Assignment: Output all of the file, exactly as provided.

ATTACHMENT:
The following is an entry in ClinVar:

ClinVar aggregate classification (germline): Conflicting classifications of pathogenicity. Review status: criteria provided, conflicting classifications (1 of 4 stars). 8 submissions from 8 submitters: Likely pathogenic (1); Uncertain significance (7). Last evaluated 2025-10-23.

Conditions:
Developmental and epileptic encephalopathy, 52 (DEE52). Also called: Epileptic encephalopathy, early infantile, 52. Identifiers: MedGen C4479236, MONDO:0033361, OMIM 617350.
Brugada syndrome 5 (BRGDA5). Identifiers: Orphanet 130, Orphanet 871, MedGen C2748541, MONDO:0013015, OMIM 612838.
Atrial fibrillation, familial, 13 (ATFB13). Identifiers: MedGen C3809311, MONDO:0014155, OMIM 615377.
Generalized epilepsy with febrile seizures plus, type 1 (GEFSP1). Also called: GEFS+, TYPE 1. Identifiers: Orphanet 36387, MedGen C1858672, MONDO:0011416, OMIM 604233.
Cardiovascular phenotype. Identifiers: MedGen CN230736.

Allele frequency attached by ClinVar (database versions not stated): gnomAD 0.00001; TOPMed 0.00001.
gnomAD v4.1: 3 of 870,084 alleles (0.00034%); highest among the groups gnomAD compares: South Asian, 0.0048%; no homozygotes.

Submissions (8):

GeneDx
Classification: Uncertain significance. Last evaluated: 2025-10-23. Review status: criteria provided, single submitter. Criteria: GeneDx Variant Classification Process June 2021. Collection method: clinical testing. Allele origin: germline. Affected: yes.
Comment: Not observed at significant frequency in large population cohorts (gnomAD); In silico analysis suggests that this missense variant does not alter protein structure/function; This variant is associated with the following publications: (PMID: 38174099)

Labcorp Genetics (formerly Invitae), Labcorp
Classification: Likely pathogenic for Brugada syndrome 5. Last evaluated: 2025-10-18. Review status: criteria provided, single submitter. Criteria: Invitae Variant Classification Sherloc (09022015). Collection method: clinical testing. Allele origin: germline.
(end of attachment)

The following is an entry in ClinVar:

ClinVar aggregate classification (germline): Conflicting classifications of pathogenicity. Review status: criteria provided, conflicting classifications (1 of 4 stars). 8 submissions from 8 submitters: Likely pathogenic (1); Uncertain significance (7). Last evaluated 2025-10-23.

Conditions:
Developmental and epileptic encephalopathy, 52 (DEE52). Also called: Epileptic encephalopathy, early infantile, 52. Identifiers: MedGen C4479236, MONDO:0033361, OMIM 617350.
Brugada syndrome 5 (BRGDA5). Identifiers: Orphanet 130, Orphanet 871, MedGen C2748541, MONDO:0013015, OMIM 612838.
Atrial fibrillation, familial, 13 (ATFB13). Identifiers: MedGen C3809311, MONDO:0014155, OMIM 615377.
Generalized epilepsy with febrile seizures plus, type 1 (GEFSP1). Also called: GEFS+, TYPE 1. Identifiers: Orphanet 36387, MedGen C1858672, MONDO:0011416, OMIM 604233.
Cardiovascular phenotype. Identifiers: MedGen CN230736.

Allele frequency attached by ClinVar (database versions not stated): gnomAD 0.00001; TOPMed 0.00001.
gnomAD v4.1: 3 of 870,084 alleles (0.00034%); highest among the groups gnomAD compares: South Asian, 0.0048%; no homozygotes.

Submissions (8):

GeneDx
Classification: Uncertain significance. Last evaluated: 2025-10-23. Review status: criteria provided, single submitter. Criteria: GeneDx Variant Classification Process June 2021. Collection method: clinical testing. Allele origin: germline. Affected: yes.
Comment: Not observed at significant frequency in large population cohorts (gnomAD); In silico analysis suggests that this missense variant does not alter protein structure/function; This variant is associated with the following publications: (PMID: 38174099)

Labcorp Genetics (formerly Invitae), Labcorp
Classification: Likely pathogenic for Brugada syndrome 5. Last evaluated: 2025-10-18. Review status: criteria provided, single submitter. Criteria: Invitae Variant Classification Sherloc (09022015). Collection method: clinical testing. Allele origin: germline.